In more than 90%, the diuresis is physiological (i.e. natural consequence to remove excess water, electrolytes, and metabolism by‐products). However, 10% is pathological, mainly because of the loss of the cortico‐medullary concentration gradient with excess ANP production, which lead to exaggerated loss of water and electrolytes.

10.3.8 General Clinical Features

There are five easily recognisable syndromes.

  1. Pain with diuresis. Young people, usually men, boasting of their prowess at drinking beer, give a characteristic history of pain in the loin, followed by vomiting, after drinking several pints of beer. It is all too easy to jump to the diagnosis of a duodenal ulcer.
  2. Loin pain and fever may be caused by an infection in the hydronephrotic sac. Curiously, this is often almost silent, even though the urine in the kidney may look like pea soup. Occasionally, the pyonephrosis makes the patient desperately ill with septicaemia, and its relief by percutaneous nephrostomy is an emergency.
  3. A mass. Many patients notice a lump in the loin, even though it may not be clinically palpable. The patient who feels a lump in the loin is often right, and it deserves investigating.
  4. Gastrointestinal symptoms. In later life, the patient may not associate the consumption of fluid with the onset of pain. Commonly, a hydronephrosis is detected by chance in the course of investigating other abdominal pains. If the hydronephrosis is on the right side, distension of tissues behind the duodenum may give rise to dyspepsia closely resembling the pain of a peptic ulcer, and patients have often undergone prolonged treatment for a nonexistent duodenal ulcer before their hydronephrosis is discovered. Similarly, a left‐sided hydronephrosis may cause disturbance of bowel function. Many of these unfortunate patients are labelled as having colonic dysfunction or are even dismissed as valetudinarians, especially when they get relief by inexplicable manoeuvres such as lying face down or bending over the side of the bed.
  5. Hypertension. The routine investigation of a young person with hypertension sometimes reveals hydronephrosis. The dilated cortical tissue is secreting renin.

10.4 Diagnostic Imaging

10.4.1 Ultrasound

The first‐line imaging modality in the majority of cases is renal tract ultrasonography. It is safe, lacks ionising radiation, low cost, and easily available. Ultrasonography can detect the foetal kidney by 15 weeks of gestation and can easily detect anomalies by 20 weeks; therefore, it is the investigation of choice in the antenatal period. It provides the anatomical finding of hydronephrosis but offers limited functional information and therefore cannot exclusively diagnosis urinary tract obstruction.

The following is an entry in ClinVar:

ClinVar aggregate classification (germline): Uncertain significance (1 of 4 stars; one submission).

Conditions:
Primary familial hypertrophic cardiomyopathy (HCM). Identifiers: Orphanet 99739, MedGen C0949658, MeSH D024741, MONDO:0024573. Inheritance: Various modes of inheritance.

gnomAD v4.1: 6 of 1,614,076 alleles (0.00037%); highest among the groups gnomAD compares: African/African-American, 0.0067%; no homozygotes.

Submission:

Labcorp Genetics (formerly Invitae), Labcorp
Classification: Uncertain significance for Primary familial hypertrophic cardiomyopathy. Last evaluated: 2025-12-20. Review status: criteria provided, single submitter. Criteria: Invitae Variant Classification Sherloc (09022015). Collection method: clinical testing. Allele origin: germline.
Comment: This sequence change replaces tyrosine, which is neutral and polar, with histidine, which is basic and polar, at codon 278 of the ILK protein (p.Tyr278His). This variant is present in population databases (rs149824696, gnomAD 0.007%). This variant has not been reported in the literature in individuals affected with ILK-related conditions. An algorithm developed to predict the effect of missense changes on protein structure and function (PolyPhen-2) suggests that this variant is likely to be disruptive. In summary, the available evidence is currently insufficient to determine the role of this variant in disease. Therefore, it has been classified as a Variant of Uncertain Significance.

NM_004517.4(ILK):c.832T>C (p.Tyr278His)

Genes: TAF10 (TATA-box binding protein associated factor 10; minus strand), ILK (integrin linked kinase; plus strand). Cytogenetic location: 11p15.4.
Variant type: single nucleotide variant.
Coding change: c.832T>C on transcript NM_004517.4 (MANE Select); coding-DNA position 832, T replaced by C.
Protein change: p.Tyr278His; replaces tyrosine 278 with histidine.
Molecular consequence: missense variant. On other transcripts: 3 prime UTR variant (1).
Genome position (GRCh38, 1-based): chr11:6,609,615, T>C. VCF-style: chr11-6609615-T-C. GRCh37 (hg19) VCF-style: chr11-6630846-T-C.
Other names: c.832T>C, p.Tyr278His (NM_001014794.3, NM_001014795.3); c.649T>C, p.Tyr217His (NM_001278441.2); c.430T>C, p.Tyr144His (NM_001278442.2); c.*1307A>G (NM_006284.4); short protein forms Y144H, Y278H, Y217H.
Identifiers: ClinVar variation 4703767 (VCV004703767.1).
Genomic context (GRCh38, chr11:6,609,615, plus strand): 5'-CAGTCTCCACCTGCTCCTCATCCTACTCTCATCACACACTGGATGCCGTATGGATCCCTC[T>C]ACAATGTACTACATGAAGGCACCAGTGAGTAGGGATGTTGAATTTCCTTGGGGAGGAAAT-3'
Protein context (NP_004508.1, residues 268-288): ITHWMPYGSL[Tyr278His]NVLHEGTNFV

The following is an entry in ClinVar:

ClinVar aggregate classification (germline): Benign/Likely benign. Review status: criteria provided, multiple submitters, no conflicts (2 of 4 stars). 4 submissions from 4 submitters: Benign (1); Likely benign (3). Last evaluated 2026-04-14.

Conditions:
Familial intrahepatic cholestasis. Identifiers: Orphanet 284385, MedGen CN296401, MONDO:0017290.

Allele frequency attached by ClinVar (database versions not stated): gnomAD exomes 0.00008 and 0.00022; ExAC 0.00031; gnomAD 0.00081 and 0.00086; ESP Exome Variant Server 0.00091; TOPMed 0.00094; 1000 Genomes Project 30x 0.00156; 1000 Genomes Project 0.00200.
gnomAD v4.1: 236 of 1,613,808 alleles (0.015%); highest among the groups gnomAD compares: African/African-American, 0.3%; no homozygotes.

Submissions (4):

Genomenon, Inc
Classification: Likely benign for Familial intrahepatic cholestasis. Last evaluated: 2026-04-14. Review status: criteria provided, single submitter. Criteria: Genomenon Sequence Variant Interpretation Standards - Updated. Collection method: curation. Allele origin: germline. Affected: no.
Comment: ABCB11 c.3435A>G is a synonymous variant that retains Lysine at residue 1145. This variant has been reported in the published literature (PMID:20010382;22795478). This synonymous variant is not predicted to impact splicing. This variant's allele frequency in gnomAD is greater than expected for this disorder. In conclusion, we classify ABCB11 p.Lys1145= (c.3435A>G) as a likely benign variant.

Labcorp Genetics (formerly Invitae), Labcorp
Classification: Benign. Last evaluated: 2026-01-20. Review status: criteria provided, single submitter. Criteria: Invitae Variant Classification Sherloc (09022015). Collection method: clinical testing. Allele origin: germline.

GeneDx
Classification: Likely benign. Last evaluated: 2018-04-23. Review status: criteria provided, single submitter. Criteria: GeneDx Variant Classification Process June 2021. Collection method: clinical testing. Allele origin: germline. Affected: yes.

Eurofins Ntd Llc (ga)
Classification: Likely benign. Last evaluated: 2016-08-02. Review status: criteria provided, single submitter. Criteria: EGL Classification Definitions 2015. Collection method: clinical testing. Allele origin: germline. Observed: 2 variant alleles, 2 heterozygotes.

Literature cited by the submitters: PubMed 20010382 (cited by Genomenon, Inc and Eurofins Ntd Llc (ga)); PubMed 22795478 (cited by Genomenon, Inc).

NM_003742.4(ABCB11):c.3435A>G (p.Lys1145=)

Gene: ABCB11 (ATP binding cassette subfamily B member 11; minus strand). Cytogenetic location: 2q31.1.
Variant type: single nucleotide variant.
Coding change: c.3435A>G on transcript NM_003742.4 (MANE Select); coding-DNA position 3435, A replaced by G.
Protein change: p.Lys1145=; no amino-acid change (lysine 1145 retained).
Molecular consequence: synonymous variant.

Conversely, 50% of patients with acute urinary tract obstruction have normal ultrasound appearances in the immediate setting [17]. An extrarenal pelvis or a parapelvic cysts can give a false‐positive impression of hydronephrosis.

10.4.2 Nuclear Medicine Isotopic Renograms

Diuretic renography can provide noninvasive information about dynamic renal function. Either a dynamic scan using mercaptoacetyl triglycine (MAG3) or a static scan dimercaptosuccinic acid (DMSA) scans. Both are readily labelled by 99 m technetium (99 mTc), which emits gamma radiation detectable by a gamma camera. MAG3 undergoes tubular (90%) and glomerular (10%) excretion, while DMSA binds to the proximal renal tubules. Therefore, MAG3 renograms play an important role in differentiating a nonobstructed dilated system from an obstructed system as well as providing an approximate split functionality of the kidneys. A DMSA scan provides a better deferential split functioning. The scans also provide details of cortical defects like scars and delineation of duplex kidney deferential function between upper and lower moieties.

Furosemide is given either 15 minutes before the isotopic injection (F‐15), at the time of injection (F0) or 20 minutes after the injection (F + 20).

MAG3 renograms have three phases:

  • A vascular phase (first 10 seconds): reflecting renal blood flow
  • Uptake phase (10 seconds to 5 minutes): the uptake of the radio‐tracer, this reflects the parenchymal function, and a ‘static’ image can be taken at this stage to estimate the differential function.
  • Excretory phase (after five minutes): excretion of the radio‐tracer

Images are taken and plotted to give resulting curves (Figure 10.1):

  • Type I curve: normal renal uptake and drainage
  • Type II curve: Obstruction, continues to rise, with no response to a diuretic
  • Type IIIa curve: normal drainage from a hypotonic (stretched/bagged) renal pelvis
  • Type IIIb curve: equivocal, the curve very slowly falls and does not rise
  • Type IV curve (Homsy sign): A short‐lived response to the diuretic is followed by a rise in the curve. It represents obstruction, a F‐15 eliminates the transient effect, showing a continual rising curve.